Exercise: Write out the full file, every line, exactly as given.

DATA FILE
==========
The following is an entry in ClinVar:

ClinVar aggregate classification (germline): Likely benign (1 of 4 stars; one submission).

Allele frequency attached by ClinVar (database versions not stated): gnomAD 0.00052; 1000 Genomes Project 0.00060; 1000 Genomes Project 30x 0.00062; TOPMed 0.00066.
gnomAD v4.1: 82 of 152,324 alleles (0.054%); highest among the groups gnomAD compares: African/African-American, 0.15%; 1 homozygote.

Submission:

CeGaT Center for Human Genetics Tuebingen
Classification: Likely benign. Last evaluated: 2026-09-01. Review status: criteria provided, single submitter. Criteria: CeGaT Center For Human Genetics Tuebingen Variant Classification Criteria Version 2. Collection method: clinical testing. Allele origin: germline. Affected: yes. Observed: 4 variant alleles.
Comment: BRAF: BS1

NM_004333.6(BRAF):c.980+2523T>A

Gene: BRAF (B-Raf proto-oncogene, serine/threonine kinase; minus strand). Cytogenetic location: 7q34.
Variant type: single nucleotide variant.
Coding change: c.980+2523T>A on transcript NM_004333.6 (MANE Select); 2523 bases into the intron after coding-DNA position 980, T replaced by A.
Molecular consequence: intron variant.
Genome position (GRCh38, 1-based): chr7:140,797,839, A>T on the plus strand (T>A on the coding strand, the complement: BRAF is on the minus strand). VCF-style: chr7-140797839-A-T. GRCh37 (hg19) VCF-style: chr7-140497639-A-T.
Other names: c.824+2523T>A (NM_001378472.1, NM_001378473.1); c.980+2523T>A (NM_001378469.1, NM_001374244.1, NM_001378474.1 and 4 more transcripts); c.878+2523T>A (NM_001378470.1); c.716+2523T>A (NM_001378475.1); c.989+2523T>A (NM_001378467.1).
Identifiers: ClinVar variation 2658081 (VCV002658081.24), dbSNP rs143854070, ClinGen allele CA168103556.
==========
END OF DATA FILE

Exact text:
The following is an entry in ClinVar:

ClinVar aggregate classification (germline): Likely benign (1 of 4 stars; one submission).

Allele frequency attached by ClinVar (database versions not stated): gnomAD 0.00052; 1000 Genomes Project 0.00060; 1000 Genomes Project 30x 0.00062; TOPMed 0.00066.
gnomAD v4.1: 82 of 152,324 alleles (0.054%); highest among the groups gnomAD compares: African/African-American, 0.15%; 1 homozygote.

Submission:

CeGaT Center for Human Genetics Tuebingen
Classification: Likely benign. Last evaluated: 2026-09-01. Review status: criteria provided, single submitter. Criteria: CeGaT Center For Human Genetics Tuebingen Variant Classification Criteria Version 2. Collection method: clinical testing. Allele origin: germline. Affected: yes. Observed: 4 variant alleles.
Comment: BRAF: BS1

NM_004333.6(BRAF):c.980+2523T>A

Gene: BRAF (B-Raf proto-oncogene, serine/threonine kinase; minus strand). Cytogenetic location: 7q34.
Variant type: single nucleotide variant.
Coding change: c.980+2523T>A on transcript NM_004333.6 (MANE Select); 2523 bases into the intron after coding-DNA position 980, T replaced by A.
Molecular consequence: intron variant.
Genome position (GRCh38, 1-based): chr7:140,797,839, A>T on the plus strand (T>A on the coding strand, the complement: BRAF is on the minus strand). VCF-style: chr7-140797839-A-T. GRCh37 (hg19) VCF-style: chr7-140497639-A-T.
Other names: c.824+2523T>A (NM_001378472.1, NM_001378473.1); c.980+2523T>A (NM_001378469.1, NM_001374244.1, NM_001378474.1 and 4 more transcripts); c.878+2523T>A (NM_001378470.1); c.716+2523T>A (NM_001378475.1); c.989+2523T>A (NM_001378467.1).
Identifiers: ClinVar variation 2658081 (VCV002658081.24), dbSNP rs143854070, ClinGen allele CA168103556.